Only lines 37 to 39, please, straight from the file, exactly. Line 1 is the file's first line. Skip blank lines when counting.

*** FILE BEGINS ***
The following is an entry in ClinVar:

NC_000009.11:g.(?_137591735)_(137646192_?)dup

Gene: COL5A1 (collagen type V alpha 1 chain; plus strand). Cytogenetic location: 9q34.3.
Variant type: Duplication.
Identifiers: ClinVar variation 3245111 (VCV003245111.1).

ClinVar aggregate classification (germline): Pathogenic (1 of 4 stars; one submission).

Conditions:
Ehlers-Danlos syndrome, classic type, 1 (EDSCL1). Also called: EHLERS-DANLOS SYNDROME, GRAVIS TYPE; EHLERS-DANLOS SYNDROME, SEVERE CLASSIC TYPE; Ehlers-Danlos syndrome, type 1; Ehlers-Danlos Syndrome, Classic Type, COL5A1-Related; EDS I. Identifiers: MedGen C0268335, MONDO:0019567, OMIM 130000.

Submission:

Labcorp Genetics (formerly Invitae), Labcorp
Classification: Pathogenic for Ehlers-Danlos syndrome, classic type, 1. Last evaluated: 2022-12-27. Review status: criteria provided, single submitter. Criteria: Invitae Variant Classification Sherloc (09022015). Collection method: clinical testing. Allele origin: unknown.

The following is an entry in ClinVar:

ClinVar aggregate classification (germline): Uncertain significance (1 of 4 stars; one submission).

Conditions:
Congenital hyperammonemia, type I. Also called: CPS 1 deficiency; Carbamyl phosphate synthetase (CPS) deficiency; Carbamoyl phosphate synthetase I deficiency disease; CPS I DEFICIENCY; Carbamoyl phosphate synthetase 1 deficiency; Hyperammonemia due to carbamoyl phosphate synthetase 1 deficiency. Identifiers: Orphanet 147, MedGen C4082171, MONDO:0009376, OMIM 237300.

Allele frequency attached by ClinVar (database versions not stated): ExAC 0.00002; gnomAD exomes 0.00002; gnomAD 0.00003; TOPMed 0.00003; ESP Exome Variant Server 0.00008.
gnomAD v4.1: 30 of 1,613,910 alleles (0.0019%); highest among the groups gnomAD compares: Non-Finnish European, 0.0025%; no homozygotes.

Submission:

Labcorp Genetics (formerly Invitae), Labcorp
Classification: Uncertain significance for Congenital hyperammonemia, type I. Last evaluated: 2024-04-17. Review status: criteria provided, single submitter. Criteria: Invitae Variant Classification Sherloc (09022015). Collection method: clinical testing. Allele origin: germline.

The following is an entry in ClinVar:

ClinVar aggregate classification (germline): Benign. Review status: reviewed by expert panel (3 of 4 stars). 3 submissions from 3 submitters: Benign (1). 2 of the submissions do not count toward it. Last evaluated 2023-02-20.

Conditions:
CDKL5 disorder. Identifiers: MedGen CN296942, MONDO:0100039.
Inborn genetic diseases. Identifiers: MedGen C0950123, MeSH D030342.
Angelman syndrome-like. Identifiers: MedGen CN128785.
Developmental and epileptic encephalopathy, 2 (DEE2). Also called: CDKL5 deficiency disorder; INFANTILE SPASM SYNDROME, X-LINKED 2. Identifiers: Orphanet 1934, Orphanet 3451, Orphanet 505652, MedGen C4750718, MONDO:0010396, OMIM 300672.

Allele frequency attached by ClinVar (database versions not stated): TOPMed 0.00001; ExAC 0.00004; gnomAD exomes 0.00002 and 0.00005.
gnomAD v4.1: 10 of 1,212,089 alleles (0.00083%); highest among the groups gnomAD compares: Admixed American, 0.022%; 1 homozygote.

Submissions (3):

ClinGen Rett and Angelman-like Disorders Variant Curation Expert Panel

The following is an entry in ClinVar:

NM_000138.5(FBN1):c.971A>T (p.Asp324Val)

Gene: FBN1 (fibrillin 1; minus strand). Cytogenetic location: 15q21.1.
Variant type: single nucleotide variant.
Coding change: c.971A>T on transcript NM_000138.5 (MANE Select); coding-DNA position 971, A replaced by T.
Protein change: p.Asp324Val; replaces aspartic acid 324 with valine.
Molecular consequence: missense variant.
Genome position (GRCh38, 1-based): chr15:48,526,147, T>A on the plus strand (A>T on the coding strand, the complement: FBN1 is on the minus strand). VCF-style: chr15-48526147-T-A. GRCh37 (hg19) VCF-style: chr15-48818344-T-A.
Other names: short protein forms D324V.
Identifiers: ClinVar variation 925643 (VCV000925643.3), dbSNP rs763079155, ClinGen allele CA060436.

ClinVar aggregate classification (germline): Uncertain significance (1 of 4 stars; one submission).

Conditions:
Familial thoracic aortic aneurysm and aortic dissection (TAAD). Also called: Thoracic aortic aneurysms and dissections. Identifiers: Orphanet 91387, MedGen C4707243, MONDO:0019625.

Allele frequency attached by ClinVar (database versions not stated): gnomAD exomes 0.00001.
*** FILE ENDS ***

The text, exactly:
Protein change: p.Asp324Val; replaces aspartic acid 324 with valine.
Molecular consequence: missense variant.
Genome position (GRCh38, 1-based): chr15:48,526,147, T>A on the plus strand (A>T on the coding strand, the complement: FBN1 is on the minus strand). VCF-style: chr15-48526147-T-A. GRCh37 (hg19) VCF-style: chr15-48818344-T-A.